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shameless pleading






At the corner of Easy Street and Peasy Parkway.

Dear Word Detective:  Where does the saying “hunky-dory” come from? — Di.

That’s a good question, but I have another: where did “hunky-dory” go? I know I haven’t heard anyone use the term in quite a long time, and most occurrences of it online at the moment seem to refer to David Bowie’s 1971 album by that name. “Hunky-dory,” meaning “fine,” “satisfactory” or “all right” (“My boss says it’s OK to take Friday off, so everything is hunky-dory”), is a handy phrase. It may be a bit worn around the edges, having made its debut in US slang back in the 1860s, but I think we should all pledge to use it at least once a week. It certainly beats the leaden and boring “no problem.”

Although we’ve been assuring each other that things are “hunky-dory” for more than 150 years, the origins of the term remain mysterious. As usual in such cases, there have been no shortage of theories. The most durable and popular theory traces “hunky-dory” to a street called “Honcho-dori” in Yokohama, Japan, where sailors on shore leave found bars, nightclubs and the other sorts of things sailors on shore leave go looking for. So popular and relaxing was a visit to “Honcho-dori,” goes the theory, that American sailors began to use the Anglicized form “hunky-dory” to mean “all good” or “very satisfactory.”

There is indeed a street in Yokohama called “Honcho-dori” (not surprisingly, since it translates roughly to “Main Street”), but “hunky-dory” was almost certainly not born in Yokohama. The “hunky” part is probably drawn from “hunk,” an old New York City children’s term for “home” or “goal” in a game. This “hunk” (unrelated to “hunk” meaning “piece”) came from the Dutch word “honk” meaning “goal or home” in a game. (New York City was originally the Dutch colony of New Amsterdam, of course, and many Dutch terms and place names remain in use.)

“Hunk” meaning “home” in children’s games eventually produced an adjective, “hunky,” used more broadly to mean “in good shape; safe and sound” (“I’ll be all hunky. Nurse Dainton tends me like I was made of glass.” 1926).

Of course, this still leaves the question of where the “dory” part of “hunky-dory” came from, and there we have a real mystery. It’s possible, since “Honcho-dori” was indeed known to US sailors on leave in Japan, that the “dori” was grafted onto the established adjective “hunky” in a sort of pun. But it’s probably more likely that “dory” arose as what linguists call a “reduplication,” the repetition of part of a word in modified form (as in “okey-dokey,” “pitter-patter,” “knick-knack,” etc.). Such elements in reduplications are usually meaningless, just added for effect, so we’re unlikely to find a real “backstory” to “dory.”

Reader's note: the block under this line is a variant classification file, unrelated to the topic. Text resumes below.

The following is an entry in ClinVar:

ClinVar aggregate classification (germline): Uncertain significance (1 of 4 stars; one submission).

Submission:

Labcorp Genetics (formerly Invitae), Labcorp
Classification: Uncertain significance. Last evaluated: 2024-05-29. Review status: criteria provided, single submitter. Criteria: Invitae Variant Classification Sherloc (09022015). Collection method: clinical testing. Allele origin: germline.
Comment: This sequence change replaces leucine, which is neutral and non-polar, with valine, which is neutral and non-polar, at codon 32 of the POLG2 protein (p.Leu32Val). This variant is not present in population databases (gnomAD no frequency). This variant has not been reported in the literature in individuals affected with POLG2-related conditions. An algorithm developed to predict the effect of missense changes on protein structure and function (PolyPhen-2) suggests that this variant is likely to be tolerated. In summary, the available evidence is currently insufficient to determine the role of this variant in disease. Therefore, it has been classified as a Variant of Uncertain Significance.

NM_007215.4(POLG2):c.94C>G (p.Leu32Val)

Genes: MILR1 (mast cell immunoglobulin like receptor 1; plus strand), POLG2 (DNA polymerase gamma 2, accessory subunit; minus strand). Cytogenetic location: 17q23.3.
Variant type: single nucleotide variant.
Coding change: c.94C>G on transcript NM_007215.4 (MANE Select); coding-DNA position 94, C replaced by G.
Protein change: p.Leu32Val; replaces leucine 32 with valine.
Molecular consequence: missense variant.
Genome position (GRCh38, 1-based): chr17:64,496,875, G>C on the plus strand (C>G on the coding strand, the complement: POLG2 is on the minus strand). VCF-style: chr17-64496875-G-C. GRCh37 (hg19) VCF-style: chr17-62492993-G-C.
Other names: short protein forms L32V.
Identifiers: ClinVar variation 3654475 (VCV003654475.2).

8 comments to Hunky-dory

  • Howard Shakespeare

    When I lived in Japan I was told that the saying originated from Yokohama as mentioned. The only difference was that sailors would become hopelessly lost in Yokohama. But as soon as they cane across Honcho Dori they knew where they were. All was fine, so Hunky Dori!

  • Nancy olexick

    I use this phrase all the time and even have a metal sign of it in the kitchen. I am 71. Grandpa used it often.

  • Chris

    This came up today, found your site, plot thickens as I located a Hunk E Dore, from the cartoons and comedy in 1830s. Happy hunting

  • Kamis A. Rahman

    My first encounter with hunky dory was in 1973 when I was 19. I was strolling through a mall when I spotted this shop selling all those groovy posters and t-shirts, and on one of those was printed the words hunky dory. I thought, it’s just some fancy words to decorate the t-shirt. Years later I saw it again, in a magazine and so I thought, hmmm, hunky dory could mean something. And sure enough, I found its meaning, but still didn’t know its origins, until now. Thank you.

  • Marco Garci

    Before the internet I heard the story (probably urban legend) that Hunky Dory was the name of a port section of British-controlled China that was so full of crime and kidnapping that the Brits stationed long-term a bunch of military police, which made the place so safe that whenever someone asked how things are going the reply would be, just hunky-dori.

  • In 1956 my Cultural Anthropology professor told the “Yokohama” story as truth, with a little embellishment: As sailors left their ships for a night on the town, they were required to state their destination, for practical reasons. When the hundreds went past the recipient of the advice, the constant repetition of “Honcho Dori” became tiresome for all parties, and eventually it became customary for the earlier debarkers to say, “Looks like everything is Hunky Dory” and save all the subsequent passers the trouble of speaking out with what was likely inevitable. Might be fantasy, but I like it.

  • Jim Bartlett

    My father, an English paratrooper officer, had a liaison job with the US Airborne towards the end of WW2. I remember him using the phrase, meaning everything is fine.

  • Kristen Constable

    I imagine going home (“hunk”) and “dory”, which is a small boat used to get from a sailing ship to shore, both with origins in Dutch culture, that perhaps “rowing home” is the true meaning. It’s Hunky Dory to go home after months at sea.

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